I recently attended the New Librarians Symposium, thanks to my workplace who funded the whole trip. Here is the blog post I had to write about my experience for my workplace blog:
I was lucky enough to attend the New Librarians Symposium from the 9th – 11th of February. Yes, it ran on a Saturday afternoon and all day Sunday, but it didn’t matter, it was great!
This was my first library conference, and what a great start to my conference attending career. The Saturday afternoon was taken up by a workshop called: ‘Designing the Future Vision of Librarians’, run by Zaana Howard (a librarian) and Sarah Drummond (the found and designer of Snook). This was a great introduction to the symposium as we were split into groups and encouraged to come up with innovative ideas to promote library services. Not only did we come up with the ideas but focused on understanding why these ideas will be interesting to our clients, basically telling the story from the start (what is the product) to the end (how will our clients get the needed benefits from these products). This workshop may or may not have included Kim Williams and I (with a few other librarians) standing in front a room full of people pretending to be in a band, yes quite an introduction to what was an excellent, interesting and entertaining conference.
This is what happens when librarians brainstorm
The Sunday and Monday were the official days of the conference and they were full of excellent keynote speakers and mini sessions. I would love to rant and rave about the many amazing, inspiring people I heard but instead I will give a brief overview of a few of my favourites and if you want to hear more feel free to come and ask, or check out the many Tweets. You can see these through a variety of different hashtags #nls6sat, #nls6sun and #nls6mon (yes there were so many tweets coming from the conference that we had to scrap the #nls6 tag as it was being bombarded with spam). You can also check out my twitter account @lor_rahhh to see some of the points that really took my fancy, or check out the Storify of NLS6 here, here, here and here (like I said there was a lot of tweeting).
For a conference that is often referred to as a ‘baby’ conference I was pleasantly surprised at the calibre of the keynote speakers. One speaker that really blew me away was Sue Gardner from the Wikimedia Foundation. It was fascinating hearing about Wikipedia and how information agencies can use the force that is Wikipedia to our advantage. A few points that she raised:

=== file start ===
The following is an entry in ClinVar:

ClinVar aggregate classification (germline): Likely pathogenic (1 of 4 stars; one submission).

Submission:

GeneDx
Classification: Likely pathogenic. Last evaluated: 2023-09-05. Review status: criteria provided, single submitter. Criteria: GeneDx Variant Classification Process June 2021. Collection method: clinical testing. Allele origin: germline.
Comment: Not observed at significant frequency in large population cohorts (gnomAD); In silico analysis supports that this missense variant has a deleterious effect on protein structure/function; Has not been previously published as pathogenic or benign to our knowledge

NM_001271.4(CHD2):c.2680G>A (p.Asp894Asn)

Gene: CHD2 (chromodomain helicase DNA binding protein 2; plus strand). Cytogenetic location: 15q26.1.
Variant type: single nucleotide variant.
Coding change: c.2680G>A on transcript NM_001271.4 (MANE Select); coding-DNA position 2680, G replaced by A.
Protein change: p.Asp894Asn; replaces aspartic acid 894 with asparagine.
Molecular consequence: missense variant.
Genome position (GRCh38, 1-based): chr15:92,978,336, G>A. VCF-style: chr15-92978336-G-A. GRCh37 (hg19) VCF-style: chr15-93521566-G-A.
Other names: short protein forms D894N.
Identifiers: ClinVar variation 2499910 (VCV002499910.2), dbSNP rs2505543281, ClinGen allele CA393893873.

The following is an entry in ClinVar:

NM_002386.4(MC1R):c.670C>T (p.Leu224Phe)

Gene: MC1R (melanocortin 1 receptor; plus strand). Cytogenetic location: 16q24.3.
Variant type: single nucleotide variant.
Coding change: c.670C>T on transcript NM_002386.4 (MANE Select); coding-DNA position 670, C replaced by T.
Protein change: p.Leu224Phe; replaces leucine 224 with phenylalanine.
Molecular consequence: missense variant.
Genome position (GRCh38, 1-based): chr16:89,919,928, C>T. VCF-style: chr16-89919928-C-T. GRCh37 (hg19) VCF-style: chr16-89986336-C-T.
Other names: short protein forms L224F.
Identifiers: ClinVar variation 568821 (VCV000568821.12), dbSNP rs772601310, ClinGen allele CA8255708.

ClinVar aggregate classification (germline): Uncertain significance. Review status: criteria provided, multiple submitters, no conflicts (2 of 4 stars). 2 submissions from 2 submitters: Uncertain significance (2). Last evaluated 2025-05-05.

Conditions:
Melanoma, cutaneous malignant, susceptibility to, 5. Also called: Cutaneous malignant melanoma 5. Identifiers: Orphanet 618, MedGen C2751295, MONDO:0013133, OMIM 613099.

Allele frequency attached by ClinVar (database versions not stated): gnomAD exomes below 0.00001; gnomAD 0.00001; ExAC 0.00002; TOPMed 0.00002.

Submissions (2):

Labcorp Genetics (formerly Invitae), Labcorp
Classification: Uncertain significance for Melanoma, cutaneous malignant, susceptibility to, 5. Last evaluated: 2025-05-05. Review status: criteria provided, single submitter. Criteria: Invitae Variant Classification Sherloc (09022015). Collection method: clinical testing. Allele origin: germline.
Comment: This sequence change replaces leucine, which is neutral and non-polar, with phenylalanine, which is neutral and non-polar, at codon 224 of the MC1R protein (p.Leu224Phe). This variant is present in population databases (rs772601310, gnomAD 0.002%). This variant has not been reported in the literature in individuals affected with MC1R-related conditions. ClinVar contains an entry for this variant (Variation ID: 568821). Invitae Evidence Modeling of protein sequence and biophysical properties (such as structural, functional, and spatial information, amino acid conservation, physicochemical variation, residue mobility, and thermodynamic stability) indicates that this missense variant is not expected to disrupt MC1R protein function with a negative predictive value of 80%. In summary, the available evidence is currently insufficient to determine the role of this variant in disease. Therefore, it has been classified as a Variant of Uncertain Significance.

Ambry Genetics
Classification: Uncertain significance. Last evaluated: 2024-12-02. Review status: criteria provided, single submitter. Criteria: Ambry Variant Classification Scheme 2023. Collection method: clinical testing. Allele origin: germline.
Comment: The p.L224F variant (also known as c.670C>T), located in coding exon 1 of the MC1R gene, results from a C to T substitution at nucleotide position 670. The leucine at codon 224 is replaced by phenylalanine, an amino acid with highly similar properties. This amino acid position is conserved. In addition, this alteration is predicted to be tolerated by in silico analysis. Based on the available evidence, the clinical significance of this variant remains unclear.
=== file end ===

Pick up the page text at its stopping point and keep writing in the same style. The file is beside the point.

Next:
- We can edit Wikipedia, to ensure the legitimacy of articles
- We can help people understand Wikipedia better. i.e. it’s a great place to start, but not everything on Wikipedia should but trusted, much like every piece of information we read, encouraging people to become critical thinkers
- We can speak up for the free and open internet
Following Sue Gardner was Liam Wyatt, an employee of Wikimedia Australia who spoke about a role that really took my fancy: ‘Wikipedian in Residence’. Wikimedia Foundations across the world are currently encouraging cultural institutions to make use of the fact that Wikipedia is one of the top 10 most popular Websites on the internet. A Wikipedian in Residence works with these cultural institutes, placing their collections on Wikipedia, therefore gaining a much larger audience. You can check out many of the Wikipedia articles written in Australia and how they link back to Trove; encouraging a whole new audience to check out the many collections that are out there. To check out what’s going on in Australia you can check out the GLAM Wiki Project.
Other speakers that I highly encourage you to check out:
- Jenica Rogers a fiery American who was able to get the whole room excited about pushing for success, no matter where we sit in our workplaces.
- Ruth Kneale another American woman who is famous (well library famous) for the book ‘You Don’t Look Like a Librarian’, and was incredibly encouraging about the future of our profession and the fact that there is so many opportunities out there (even if it doesn’t mean we’re standing/sitting behind a desk helping people with their research queries).
The theme of the symposium was ‘Be Different’ and the organising team did an amazing job at drawing together a variety of speakers that were able to address this theme in interesting ways. It was great hearing from high up managers of libraries on how we ‘new librarians’ can develop our leadership skills, and have our ideas heard. It was great hearing from ‘new librarians’ on how they developed their careers and used their differences to change things in their workplace. I came away from the New Librarians Symposium feeling hope and excitement for our profession. As a result of the conference I feel I came away determined to be braver in my professional life, and look forward to seeing the exciting ways our profession will continue to change, as this world continues to change.